Chrysler says plaintiffs can't show how they were harmed by Jeep and Ram emissions systems.

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Chrysler says plaintiffs can't show how they were harmed by Jeep and Ram emissions systems.

— A Fiat Chrysler (FCA US) emissions lawsuit is making its way through a California courtroom as the automaker battles claims that 2014-2016 EcoDiesel Ram 1500s and Jeep Grand Cherokees are allegedly equipped with software that defeats the emissions controls.

The plaintiff, Jose Chavez, had his lawsuit consolidated into a Chrysler diesel emissions multidistrict case being held in federal court.

Chavez alleges EcoDiesel engines were advertised as friendly to the environment but were really harming the environment by exceeding emissions standards.

The lawsuit claims FCA knowingly concealed devices used to cheat on emissions tests while the vehicles emitted up to 10 times the legal limits of nitrogen oxides.

The plaintiff says parts manufacturer Bosch conspired with Chrysler to equip the vehicles with the defeat devices and to fool state and federal regulators, in violation of the RICO (Racketeer Influenced and Corrupt Organizations) Act.

Chavez says his 2016 Ram 1500 has lost value because of the alleged emissions devices and he thought he was buying a "clean diesel" truck even though the truck was spewing emissions that were above legal standards. Chavez also claims the truck has decreased fuel economy and power because the emissions system is compromised.

The only way for the truck to get the advertised mpg and power is to allegedly deactivate the treatment system of the emissions before they leave the truck. While providing the marketed fuel economy and performance, this also allegedly causes an increase in emissions that pollute the environment.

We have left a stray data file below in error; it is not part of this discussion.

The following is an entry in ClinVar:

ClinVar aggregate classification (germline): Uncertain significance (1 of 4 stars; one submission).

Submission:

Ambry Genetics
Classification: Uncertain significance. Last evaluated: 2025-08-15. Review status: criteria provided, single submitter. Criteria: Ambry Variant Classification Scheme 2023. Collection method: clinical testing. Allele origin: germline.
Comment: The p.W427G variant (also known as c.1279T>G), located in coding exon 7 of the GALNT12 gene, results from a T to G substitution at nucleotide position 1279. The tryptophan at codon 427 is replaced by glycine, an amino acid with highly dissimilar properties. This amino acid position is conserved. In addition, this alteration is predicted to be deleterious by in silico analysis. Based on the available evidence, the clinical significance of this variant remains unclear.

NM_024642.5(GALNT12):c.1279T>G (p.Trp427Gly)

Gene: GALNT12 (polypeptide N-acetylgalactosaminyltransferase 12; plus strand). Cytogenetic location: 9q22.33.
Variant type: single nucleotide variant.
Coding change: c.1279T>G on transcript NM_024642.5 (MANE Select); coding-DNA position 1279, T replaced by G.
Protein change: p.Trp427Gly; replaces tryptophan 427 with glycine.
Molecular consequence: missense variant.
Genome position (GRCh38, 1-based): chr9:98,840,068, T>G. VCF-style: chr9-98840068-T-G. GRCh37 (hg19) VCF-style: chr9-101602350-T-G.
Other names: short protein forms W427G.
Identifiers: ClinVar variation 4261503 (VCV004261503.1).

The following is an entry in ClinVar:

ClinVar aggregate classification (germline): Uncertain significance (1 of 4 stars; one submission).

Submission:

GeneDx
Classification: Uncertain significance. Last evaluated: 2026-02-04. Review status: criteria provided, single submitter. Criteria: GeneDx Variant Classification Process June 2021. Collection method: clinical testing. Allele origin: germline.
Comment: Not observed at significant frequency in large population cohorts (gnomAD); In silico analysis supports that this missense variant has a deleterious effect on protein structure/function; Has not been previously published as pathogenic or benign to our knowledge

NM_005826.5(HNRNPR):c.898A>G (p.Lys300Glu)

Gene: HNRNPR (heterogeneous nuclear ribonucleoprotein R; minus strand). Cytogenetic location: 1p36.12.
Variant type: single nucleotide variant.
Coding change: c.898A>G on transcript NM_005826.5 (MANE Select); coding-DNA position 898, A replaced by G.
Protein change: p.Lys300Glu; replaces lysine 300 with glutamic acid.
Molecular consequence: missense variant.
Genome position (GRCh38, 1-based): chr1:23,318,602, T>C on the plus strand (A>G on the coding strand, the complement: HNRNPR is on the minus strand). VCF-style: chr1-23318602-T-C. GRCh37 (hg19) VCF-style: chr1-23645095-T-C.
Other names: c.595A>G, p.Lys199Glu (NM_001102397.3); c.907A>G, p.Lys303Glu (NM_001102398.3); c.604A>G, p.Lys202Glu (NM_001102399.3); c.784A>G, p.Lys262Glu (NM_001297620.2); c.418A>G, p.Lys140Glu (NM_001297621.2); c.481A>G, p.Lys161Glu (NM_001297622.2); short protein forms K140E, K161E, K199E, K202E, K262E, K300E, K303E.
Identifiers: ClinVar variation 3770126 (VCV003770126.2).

The plaintiff says in the lawsuit that Bosch and FCA worked together since at least 2005 to create and market the illegal software to make the trucks and SUVs legal and certified for sale in the U.S. In addition, Chavez claims that employees for Bosch worked hand-in-hand with FCA just as they did with Volkswagen.

The specifics of the lawsuit has the alleged diesel defeat devices activated by temperatures above 95°F and below 40°F. The plaintiff also claims testing shows the defeat devices are in use when the trucks and SUVs are climbing hills.

According to the lawsuit, the EcoDiesel trucks and SUVs allegedly cost nearly $5,000 more than non-diesel vehicles simply because they are advertised as "cleaner" than their non-diesel counterparts.

FCA says the EcoDiesel lawsuit should be dismissed because the plaintiffs in the multidistrict litigation are trying to do something only the Environmental Protection Agency (EPA) has the legal authority to do. Chrysler's attorneys say the federal Clean Air Act is enforced by the EPA, not by truck and SUV owners in a California courtroom.

Attorneys for FCA further told the judge the plaintiffs can't prove a loss of vehicle value because of the alleged defeat devices and therefore don't have the legal right to sue. The plaintiffs also allegedly can't show how they have been harmed by the alleged emissions problems and owners never claimed the vehicles were a risk to safety.

Concerning charges of violating the RICO Act, attorneys for FCA say no laws were broken because none of the plaintiffs can show where they have lost money because of the alleged defeat devices.

The Chavez FCA emissions lawsuit is Jose Chavez, et al., v. FCA US LLC, Robert Bosch GMBH, et al., and consolated In re: Chrysler-Dodge-Jeep EcoDiesel Marketing, Sales Practices, and Products Liability Litigation.

Separately, Fiat Chrysler is in talks with federal prosecutors to settle allegations of installing emissions defeat devices in about 104,000 model year 2014-2016 EcoDiesel Jeep Grand Cherokees and Ram 1500s.

According to a letter sent to the automaker from the Justice Department, Chrysler will likely recall the trucks and SUVs and pay substantial penalties for alleged violations of the Clean Air Act.

CarComplaints.com has complaints about Jeep Grand Cherokee SUVs and Ram 1500 trucks.

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